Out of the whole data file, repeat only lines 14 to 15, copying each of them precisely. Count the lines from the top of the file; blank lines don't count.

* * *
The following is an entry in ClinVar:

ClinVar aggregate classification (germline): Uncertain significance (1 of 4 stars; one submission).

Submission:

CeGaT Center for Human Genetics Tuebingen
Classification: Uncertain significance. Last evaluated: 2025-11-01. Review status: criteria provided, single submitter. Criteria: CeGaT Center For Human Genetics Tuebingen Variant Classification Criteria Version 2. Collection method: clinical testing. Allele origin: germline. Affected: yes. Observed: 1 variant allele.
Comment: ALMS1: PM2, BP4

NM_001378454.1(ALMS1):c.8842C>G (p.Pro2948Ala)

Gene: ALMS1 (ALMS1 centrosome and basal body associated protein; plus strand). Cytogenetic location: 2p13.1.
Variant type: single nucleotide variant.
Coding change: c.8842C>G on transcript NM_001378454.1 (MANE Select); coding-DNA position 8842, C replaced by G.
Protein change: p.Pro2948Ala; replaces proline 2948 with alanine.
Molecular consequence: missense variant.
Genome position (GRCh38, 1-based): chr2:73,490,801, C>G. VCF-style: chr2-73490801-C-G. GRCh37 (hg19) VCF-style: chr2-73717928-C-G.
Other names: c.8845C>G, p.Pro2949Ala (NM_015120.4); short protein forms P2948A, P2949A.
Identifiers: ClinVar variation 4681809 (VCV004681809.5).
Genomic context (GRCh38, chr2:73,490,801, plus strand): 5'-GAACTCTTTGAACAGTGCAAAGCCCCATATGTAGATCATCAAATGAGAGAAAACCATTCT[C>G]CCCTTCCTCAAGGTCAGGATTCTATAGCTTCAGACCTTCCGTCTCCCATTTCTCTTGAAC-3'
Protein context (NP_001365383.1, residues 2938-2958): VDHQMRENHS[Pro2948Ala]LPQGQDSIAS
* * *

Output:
Other names: c.8845C>G, p.Pro2949Ala (NM_015120.4); short protein forms P2948A, P2949A.
Identifiers: ClinVar variation 4681809 (VCV004681809.5).